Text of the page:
Air Combat School
One vs. Two tactics
Although one-versus-two is certainly not an attractive scenario, there are times when you should initiate an engagement when outnumbered, as well as those when the choice is not left up to you. This section will deal with the former by discussing when it is appropriate to engage a section alone, as well as some of the offensive maneuvering choices available to pursue such an engagement. Following that, you will be presented with some defensive and escape tactics that are appropriate when you've been unwittingly bounced, or when your initial attack is unsuccessful and you've been forced to go defensive.
Because you begin any single engagement against a section with an inherent disadvantage in both offensive firepower and defensive staying power, you must maximize all other factors before even considering such an attack. Primary amongst these is the element of surprise. Stalk your intended target carefully and attain sufficient separation and energy advantage to extend and escape should you be detected before you have committed to the attack. Attack only from position with offensive advantage, such as high in the section's tail or out of the sun. From such position, you can dive and close quickly, and attack and eliminate one opponent to reduce the situation to one-versus-one.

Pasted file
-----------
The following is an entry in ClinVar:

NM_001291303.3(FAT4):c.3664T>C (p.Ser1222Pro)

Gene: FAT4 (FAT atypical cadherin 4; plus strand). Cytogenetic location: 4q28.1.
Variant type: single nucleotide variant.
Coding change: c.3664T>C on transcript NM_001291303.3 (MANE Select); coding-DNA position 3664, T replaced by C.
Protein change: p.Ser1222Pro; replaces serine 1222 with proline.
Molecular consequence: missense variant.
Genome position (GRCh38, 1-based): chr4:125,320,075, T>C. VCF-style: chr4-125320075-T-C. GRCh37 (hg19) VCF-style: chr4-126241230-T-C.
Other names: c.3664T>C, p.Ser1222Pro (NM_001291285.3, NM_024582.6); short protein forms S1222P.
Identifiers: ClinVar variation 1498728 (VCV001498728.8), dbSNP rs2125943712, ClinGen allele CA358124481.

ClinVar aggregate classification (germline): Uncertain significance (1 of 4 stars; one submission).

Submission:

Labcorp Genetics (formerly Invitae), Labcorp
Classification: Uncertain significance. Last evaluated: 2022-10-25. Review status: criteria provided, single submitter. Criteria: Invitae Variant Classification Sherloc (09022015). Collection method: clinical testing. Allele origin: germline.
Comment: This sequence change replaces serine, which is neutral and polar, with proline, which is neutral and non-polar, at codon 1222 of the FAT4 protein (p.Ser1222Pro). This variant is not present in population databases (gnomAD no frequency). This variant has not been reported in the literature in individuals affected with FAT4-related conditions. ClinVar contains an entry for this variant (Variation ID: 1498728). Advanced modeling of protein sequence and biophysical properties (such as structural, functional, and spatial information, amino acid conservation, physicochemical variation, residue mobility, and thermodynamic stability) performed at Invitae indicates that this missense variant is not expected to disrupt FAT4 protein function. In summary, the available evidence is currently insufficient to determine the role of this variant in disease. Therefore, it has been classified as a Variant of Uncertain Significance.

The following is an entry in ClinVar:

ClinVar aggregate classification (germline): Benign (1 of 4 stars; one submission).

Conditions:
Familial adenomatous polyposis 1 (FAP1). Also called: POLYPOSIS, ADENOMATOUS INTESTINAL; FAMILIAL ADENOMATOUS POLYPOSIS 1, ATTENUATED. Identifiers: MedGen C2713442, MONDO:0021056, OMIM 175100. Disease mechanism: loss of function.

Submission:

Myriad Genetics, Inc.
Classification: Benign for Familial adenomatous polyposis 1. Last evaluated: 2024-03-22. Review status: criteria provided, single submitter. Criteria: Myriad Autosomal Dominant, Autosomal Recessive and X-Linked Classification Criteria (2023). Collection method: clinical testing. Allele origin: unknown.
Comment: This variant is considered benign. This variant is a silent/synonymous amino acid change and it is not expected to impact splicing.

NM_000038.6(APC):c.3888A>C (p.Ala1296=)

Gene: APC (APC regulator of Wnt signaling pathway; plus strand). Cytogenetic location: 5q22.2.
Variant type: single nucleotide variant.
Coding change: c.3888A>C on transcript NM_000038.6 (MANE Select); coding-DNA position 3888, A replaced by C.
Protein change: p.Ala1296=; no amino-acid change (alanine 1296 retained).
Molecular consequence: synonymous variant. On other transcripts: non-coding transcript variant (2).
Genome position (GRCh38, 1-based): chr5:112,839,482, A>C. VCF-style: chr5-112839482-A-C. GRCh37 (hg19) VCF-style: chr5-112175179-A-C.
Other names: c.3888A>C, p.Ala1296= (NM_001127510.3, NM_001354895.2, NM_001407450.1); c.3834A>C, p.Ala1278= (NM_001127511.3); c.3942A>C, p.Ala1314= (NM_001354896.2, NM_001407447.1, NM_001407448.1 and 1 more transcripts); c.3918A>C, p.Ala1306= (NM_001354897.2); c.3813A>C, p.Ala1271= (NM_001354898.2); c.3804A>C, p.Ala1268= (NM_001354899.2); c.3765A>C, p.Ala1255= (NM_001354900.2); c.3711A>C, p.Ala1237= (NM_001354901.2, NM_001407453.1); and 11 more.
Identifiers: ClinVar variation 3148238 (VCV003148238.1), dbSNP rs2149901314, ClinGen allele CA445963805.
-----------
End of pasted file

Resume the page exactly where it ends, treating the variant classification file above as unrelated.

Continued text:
The attack should be planned so you can threaten each opponent in turn. Ideally, you would like to be able to attack the rear aircraft with complete surprise and use your energy advantage to continue through to the lead aircraft. If the trailing aircraft is operating slightly above the leader, a high diving approach can let you shift fire between the two aircraft quickly, once you are in range. If the trailing aircraft is operating slightly lower than the leader, you can dive behind the formation and pull up into a shallow but high speed climb from their low six position, moving your fire from the low trailer to the higher lead aircraft.
Following the initial attack, you should assess the situation and decide whether to continue attack on the leader or break away. If the attack was successful, you may choose to engage the remaining opponent one-versus-one. Even if you were not successful, if both opponents are forced into defensive and you're still in favorable position, you may choose to stay engaged. However, unless your fighter has a tremendous performance advantage, prolonged combat with a section of well-coordinated opponents is not recommended. You must be particularly aggressive in an attempt to reduce the odds quickly to a more manageable one-versus-one situation.
When forced on defensive against a section of aircraft, try to keep track of both opponents. To avoid being bracketed, keep them both on the same side of your aircraft. Try to maintain high energy state and avoid any maneuver that would leave you vulnerable to the second aircraft. When caught in this situation, watch for any escape opportunities, your objective should be to disengage and live to fight another day.
This material was included in the original 1998 release of European Air War by Microprose.